In the space of only a few years, Kenya has shifted its entire focus on energy, and created unprecedented growth in geothermal production. While hydro-electricity has long been the nation’s main source of power, the Kenyan government now hopes that by 2030 only 4% of the country’s energy will be hydro-electric. The notoriously unreliable rains of East Africa make a shift to geothermal power a sensible choice, and Kenya’s Great Rift Valley is proving to be a giant source of energy.
Power from within
It was back in the 1950’s when the first exploratory wells were dug in the Rift Valley. The Olkaria region of the area was quickly ascertained to have serious potential for energy creation. Under the surface there is a seething mass of geothermal activity that blanketsthe area with hot springs and bubbling, sulfuric fissures. It is no surprise that the national park in which Olkaria is found is known as “Hell’s Gate.”
Within 10 years of the first drilling, the Kenyan government, working alongside the UN, began more in-depth assessments of the energy potential that bubbled beneath the ground. By 1981, the first geothermal power plant had opened in Olkaria, with an initial output of 45 MW.
Harnessing this natural energy became a large project, with over $1 billion of investment over the next 20 years. However, it was an investment worth making, as Kenya’s energy demands have rocketed as the nation develops. Considering that in 2008 only 25% of the population had access to electricity, this demand was only going to increase. As such, the government developed its Vision 2030 program.
A bolder vision
Vision 2030 was launched in 2008 to outline Kenya’s plans for energy expansion that would facilitate rapid economic growth. However, droughts highlighted the unreliable nature of Kenya’s hydro-electric dependency, and in 2013 the project was updated with Olkaria’s geothermal plants the priority.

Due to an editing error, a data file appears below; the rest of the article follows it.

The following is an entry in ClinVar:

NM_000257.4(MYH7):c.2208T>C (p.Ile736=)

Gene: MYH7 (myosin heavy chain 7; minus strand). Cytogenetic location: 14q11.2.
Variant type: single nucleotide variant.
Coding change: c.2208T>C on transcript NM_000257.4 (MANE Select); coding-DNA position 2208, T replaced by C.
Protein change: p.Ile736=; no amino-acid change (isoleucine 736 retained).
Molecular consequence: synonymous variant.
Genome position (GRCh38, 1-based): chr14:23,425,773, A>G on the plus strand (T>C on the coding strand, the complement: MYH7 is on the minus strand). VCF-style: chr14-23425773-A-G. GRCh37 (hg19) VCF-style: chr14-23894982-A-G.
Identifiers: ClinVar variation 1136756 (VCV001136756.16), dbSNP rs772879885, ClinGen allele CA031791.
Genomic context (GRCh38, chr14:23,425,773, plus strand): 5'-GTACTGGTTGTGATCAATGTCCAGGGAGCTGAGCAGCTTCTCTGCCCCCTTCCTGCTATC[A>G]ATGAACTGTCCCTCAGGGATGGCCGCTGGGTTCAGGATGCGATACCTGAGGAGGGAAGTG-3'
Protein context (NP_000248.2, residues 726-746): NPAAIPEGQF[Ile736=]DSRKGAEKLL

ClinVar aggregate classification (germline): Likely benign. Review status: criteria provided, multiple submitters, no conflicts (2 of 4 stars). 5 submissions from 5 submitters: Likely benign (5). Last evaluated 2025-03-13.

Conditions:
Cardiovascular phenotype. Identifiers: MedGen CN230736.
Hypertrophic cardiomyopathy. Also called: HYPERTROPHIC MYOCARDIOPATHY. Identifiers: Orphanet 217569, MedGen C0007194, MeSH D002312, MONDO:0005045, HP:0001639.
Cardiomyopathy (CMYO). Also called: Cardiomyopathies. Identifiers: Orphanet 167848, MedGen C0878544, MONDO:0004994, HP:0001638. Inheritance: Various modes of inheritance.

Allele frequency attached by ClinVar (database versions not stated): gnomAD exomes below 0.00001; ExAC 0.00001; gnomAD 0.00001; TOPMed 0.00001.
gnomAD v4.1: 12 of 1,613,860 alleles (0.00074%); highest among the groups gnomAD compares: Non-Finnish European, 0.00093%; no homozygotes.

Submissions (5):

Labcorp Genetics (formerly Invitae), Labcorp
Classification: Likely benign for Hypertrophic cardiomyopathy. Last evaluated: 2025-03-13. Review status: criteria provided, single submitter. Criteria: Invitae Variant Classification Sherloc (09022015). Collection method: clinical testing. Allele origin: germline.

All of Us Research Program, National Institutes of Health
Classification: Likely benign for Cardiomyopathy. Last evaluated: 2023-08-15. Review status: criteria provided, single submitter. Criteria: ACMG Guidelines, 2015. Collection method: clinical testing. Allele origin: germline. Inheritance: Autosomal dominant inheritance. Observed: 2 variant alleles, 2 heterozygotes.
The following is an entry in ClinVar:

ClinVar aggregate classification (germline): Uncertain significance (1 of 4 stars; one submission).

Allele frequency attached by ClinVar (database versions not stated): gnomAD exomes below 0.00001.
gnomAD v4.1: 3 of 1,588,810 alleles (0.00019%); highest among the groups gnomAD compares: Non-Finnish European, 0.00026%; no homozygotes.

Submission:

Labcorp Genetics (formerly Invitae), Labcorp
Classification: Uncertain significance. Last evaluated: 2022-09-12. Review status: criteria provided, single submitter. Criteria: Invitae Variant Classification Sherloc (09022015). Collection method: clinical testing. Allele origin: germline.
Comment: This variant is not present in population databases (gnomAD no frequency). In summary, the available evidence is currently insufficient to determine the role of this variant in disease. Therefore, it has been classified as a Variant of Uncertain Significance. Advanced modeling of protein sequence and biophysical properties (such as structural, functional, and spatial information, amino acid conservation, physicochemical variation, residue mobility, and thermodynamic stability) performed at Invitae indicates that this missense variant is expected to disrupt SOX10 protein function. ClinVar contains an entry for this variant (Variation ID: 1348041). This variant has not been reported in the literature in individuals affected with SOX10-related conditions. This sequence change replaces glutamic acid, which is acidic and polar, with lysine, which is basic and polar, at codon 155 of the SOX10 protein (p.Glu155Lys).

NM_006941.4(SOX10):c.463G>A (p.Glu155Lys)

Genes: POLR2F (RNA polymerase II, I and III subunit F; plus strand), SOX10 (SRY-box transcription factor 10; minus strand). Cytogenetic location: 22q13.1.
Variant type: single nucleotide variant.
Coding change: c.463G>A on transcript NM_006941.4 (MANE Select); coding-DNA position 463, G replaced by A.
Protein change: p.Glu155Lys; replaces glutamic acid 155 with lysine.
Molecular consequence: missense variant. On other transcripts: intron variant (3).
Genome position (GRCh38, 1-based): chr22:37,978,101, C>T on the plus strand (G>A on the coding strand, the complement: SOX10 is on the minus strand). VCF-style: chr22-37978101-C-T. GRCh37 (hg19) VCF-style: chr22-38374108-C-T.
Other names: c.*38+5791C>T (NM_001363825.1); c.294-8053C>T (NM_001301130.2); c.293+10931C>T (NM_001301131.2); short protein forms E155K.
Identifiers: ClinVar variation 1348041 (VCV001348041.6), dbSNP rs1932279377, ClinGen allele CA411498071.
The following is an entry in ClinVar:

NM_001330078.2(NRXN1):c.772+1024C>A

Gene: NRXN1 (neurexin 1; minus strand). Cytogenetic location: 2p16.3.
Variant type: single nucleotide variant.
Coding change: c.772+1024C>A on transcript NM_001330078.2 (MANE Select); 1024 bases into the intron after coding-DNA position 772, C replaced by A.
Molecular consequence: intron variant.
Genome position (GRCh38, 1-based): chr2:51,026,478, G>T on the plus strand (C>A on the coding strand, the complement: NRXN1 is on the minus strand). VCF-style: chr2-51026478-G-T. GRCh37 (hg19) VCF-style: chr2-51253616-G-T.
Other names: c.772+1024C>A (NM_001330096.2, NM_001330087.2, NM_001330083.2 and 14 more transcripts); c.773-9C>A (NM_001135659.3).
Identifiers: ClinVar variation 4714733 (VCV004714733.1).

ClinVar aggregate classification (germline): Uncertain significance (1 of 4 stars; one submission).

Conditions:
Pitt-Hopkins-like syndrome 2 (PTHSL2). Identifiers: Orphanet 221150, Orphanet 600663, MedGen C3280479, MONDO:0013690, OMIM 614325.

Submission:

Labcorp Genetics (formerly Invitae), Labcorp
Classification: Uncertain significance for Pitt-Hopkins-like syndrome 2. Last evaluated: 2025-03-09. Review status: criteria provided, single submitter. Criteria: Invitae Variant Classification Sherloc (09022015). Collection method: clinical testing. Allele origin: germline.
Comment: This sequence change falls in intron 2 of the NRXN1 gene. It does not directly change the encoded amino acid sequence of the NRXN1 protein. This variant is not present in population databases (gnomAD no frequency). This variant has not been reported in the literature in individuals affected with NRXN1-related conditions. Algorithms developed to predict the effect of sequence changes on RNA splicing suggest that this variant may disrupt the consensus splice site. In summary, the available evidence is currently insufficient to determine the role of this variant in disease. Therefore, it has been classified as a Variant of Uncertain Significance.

Olkaria expanded rapidly in the 21st century, with Olkaria II opening in 2003 and expanding its production in 2013. Olkaria III hosts a 110 MW generator to add to the combined power of 290 MW coming from Olkaria sites I and II.
As recently as 2014, Olkaria opened up site IV that hosts a further 140 MW of power, as the company KenGen has worked closely with multinational companies to further its production.
KenGen is the company responsible for Kenya’s geothermal production, and as a majority government owned body it has made massive inroads into expanding the energy supplied by the Rift Valley’s activity. Alongside companies like Toyota and Toshiba, KenGen has created a huge increase in the energy produced from Olkaria.
The financiers supporting its growth include the World Bank and the European Investment Bank, which hope that affordable, green energy will have even more far reaching effects. Diarietou Gaye, the World Bank’s country director for Kenya, said, “That’s why we are investing in the energy sector… [it] is a key infrastructure investment in the fight against poverty.”
This is borne out by figures quoted from KenGen CEO, Albert Mugo, who stated that the increased production from Olkaria had seen a 30% drop in energy costs for consumers since 2014.
The expansion of Kenya’s geothermal power base is far from complete. The development of Olkaria V is already underway, and there are plans for an Olkaria VI site. Moreover, the fact that Kenya is now the 8th largest producer of geothermal energy in the world has attracted interest from neighboring nations. Ethiopian president Hailemariam Desalegn recently visited Olkaria, and the two nations have agreed to work side by side in the development of renewable energy.
Geothermal energy looks set to be at the forefront of Kenya’s energy revolution, and will surely play a vital role in the country’s continuing development.